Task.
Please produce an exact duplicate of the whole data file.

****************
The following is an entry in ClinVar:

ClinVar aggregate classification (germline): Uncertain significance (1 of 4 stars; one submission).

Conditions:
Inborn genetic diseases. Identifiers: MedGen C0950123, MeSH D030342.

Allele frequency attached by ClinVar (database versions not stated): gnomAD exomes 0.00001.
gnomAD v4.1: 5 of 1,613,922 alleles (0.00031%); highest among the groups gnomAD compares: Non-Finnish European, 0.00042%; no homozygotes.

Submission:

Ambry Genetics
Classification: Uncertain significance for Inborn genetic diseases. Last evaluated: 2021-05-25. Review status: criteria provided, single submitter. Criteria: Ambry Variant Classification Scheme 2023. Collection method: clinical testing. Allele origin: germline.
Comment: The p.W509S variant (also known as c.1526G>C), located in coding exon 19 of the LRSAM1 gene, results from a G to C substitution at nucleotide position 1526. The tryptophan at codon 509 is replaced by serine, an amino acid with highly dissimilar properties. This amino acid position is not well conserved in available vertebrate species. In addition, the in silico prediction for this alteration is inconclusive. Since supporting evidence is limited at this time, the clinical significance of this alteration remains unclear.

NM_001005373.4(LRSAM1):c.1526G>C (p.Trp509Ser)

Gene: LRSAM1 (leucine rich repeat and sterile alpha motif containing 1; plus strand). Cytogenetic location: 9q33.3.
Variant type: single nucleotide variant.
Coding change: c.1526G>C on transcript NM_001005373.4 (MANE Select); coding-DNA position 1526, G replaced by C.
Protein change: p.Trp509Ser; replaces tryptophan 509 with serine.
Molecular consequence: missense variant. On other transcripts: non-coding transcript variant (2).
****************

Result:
The following is an entry in ClinVar:

ClinVar aggregate classification (germline): Uncertain significance (1 of 4 stars; one submission).

Conditions:
Inborn genetic diseases. Identifiers: MedGen C0950123, MeSH D030342.

Allele frequency attached by ClinVar (database versions not stated): gnomAD exomes 0.00001.
gnomAD v4.1: 5 of 1,613,922 alleles (0.00031%); highest among the groups gnomAD compares: Non-Finnish European, 0.00042%; no homozygotes.

Submission:

Ambry Genetics
Classification: Uncertain significance for Inborn genetic diseases. Last evaluated: 2021-05-25. Review status: criteria provided, single submitter. Criteria: Ambry Variant Classification Scheme 2023. Collection method: clinical testing. Allele origin: germline.
Comment: The p.W509S variant (also known as c.1526G>C), located in coding exon 19 of the LRSAM1 gene, results from a G to C substitution at nucleotide position 1526. The tryptophan at codon 509 is replaced by serine, an amino acid with highly dissimilar properties. This amino acid position is not well conserved in available vertebrate species. In addition, the in silico prediction for this alteration is inconclusive. Since supporting evidence is limited at this time, the clinical significance of this alteration remains unclear.

NM_001005373.4(LRSAM1):c.1526G>C (p.Trp509Ser)

Gene: LRSAM1 (leucine rich repeat and sterile alpha motif containing 1; plus strand). Cytogenetic location: 9q33.3.
Variant type: single nucleotide variant.
Coding change: c.1526G>C on transcript NM_001005373.4 (MANE Select); coding-DNA position 1526, G replaced by C.
Protein change: p.Trp509Ser; replaces tryptophan 509 with serine.
Molecular consequence: missense variant. On other transcripts: non-coding transcript variant (2).